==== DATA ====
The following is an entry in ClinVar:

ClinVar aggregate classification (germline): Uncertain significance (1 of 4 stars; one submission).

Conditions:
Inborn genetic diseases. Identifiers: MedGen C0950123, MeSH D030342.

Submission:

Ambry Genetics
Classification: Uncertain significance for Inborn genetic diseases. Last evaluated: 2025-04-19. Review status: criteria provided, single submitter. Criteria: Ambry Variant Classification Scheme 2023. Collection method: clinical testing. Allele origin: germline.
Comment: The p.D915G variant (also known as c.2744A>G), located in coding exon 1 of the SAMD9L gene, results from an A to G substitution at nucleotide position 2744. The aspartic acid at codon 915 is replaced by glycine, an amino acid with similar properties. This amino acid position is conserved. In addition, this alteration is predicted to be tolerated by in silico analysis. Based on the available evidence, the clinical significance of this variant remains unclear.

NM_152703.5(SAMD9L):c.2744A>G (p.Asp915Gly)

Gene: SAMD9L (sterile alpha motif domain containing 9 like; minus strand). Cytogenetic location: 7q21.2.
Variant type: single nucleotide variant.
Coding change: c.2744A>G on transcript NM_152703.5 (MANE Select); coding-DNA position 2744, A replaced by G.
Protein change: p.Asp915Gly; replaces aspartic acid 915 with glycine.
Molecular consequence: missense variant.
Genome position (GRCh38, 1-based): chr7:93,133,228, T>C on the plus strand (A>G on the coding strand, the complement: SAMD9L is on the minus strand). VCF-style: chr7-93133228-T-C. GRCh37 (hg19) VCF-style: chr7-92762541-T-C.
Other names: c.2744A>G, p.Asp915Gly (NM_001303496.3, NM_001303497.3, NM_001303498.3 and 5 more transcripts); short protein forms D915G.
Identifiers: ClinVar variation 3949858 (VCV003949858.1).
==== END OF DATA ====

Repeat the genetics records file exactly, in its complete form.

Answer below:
The following is an entry in ClinVar:

ClinVar aggregate classification (germline): Uncertain significance (1 of 4 stars; one submission).

Conditions:
Inborn genetic diseases. Identifiers: MedGen C0950123, MeSH D030342.

Submission:

Ambry Genetics
Classification: Uncertain significance for Inborn genetic diseases. Last evaluated: 2025-04-19. Review status: criteria provided, single submitter. Criteria: Ambry Variant Classification Scheme 2023. Collection method: clinical testing. Allele origin: germline.
Comment: The p.D915G variant (also known as c.2744A>G), located in coding exon 1 of the SAMD9L gene, results from an A to G substitution at nucleotide position 2744. The aspartic acid at codon 915 is replaced by glycine, an amino acid with similar properties. This amino acid position is conserved. In addition, this alteration is predicted to be tolerated by in silico analysis. Based on the available evidence, the clinical significance of this variant remains unclear.

NM_152703.5(SAMD9L):c.2744A>G (p.Asp915Gly)

Gene: SAMD9L (sterile alpha motif domain containing 9 like; minus strand). Cytogenetic location: 7q21.2.
Variant type: single nucleotide variant.
Coding change: c.2744A>G on transcript NM_152703.5 (MANE Select); coding-DNA position 2744, A replaced by G.
Protein change: p.Asp915Gly; replaces aspartic acid 915 with glycine.
Molecular consequence: missense variant.
Genome position (GRCh38, 1-based): chr7:93,133,228, T>C on the plus strand (A>G on the coding strand, the complement: SAMD9L is on the minus strand). VCF-style: chr7-93133228-T-C. GRCh37 (hg19) VCF-style: chr7-92762541-T-C.
Other names: c.2744A>G, p.Asp915Gly (NM_001303496.3, NM_001303497.3, NM_001303498.3 and 5 more transcripts); short protein forms D915G.
Identifiers: ClinVar variation 3949858 (VCV003949858.1).